Having completed a PhD in mathematics (University of Edinburgh) on exponential asymptotics of wave phenomena, in the summer of 2013, Chris progressed into biostatistics via a NIHR Research Methods Fellowship (University of Manchester). On completion of the fellowship, in August 2015, Chris joined the Cardiovascular Epidemiology Unit as a mathematical/statistical geneticist.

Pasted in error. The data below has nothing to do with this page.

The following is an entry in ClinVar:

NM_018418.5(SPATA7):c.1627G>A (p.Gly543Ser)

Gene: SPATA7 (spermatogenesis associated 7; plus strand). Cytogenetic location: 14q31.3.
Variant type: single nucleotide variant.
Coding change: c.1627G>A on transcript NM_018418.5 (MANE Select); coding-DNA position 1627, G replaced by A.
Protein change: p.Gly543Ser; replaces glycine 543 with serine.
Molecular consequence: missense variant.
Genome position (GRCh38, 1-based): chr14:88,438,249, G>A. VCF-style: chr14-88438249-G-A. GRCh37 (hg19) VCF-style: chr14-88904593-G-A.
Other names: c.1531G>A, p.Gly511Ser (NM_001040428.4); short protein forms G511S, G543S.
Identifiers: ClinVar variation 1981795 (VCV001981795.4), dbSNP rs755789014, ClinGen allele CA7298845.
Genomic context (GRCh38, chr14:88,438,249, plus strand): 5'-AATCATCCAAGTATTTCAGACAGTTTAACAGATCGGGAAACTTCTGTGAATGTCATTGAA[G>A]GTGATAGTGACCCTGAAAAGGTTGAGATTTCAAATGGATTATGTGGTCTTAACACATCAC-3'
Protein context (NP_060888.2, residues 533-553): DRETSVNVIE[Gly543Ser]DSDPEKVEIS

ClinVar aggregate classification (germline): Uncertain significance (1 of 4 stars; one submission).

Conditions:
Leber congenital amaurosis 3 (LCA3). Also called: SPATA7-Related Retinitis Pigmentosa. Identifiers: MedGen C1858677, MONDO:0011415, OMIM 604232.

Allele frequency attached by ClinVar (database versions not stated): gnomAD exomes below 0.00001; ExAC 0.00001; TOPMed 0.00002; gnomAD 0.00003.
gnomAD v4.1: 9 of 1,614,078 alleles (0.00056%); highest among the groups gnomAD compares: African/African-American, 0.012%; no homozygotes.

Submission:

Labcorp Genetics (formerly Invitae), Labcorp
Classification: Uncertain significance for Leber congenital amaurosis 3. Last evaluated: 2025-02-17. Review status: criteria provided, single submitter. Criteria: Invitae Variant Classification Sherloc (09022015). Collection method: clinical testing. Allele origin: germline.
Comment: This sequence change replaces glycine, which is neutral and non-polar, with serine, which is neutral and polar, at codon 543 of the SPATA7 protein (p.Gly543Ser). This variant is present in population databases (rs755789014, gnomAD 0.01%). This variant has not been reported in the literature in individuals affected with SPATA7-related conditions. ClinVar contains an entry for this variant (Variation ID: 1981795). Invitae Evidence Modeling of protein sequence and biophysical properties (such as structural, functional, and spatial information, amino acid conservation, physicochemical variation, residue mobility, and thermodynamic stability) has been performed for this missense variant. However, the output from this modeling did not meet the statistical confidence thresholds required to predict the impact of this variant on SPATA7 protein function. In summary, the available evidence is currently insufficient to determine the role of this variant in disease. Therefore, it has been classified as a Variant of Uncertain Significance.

The genetics community is an established member of the ‘big data club’. Consequently, Chris’ main research interests lie in building computationally tractable statistical methods for the analysis of high-dimensional genetic datasets. Current methods include: (i) a Bayesian method for assessing genetic co-localisation of multiple phenotypes (≥2), across the genome, using summary level data and (ii) a finite-difference approach to estimate non-linear model parameters from the results of a misspecified linear regression, misspecified at the level of the outcome distribution owing to the need to efficiently control for latent population structure.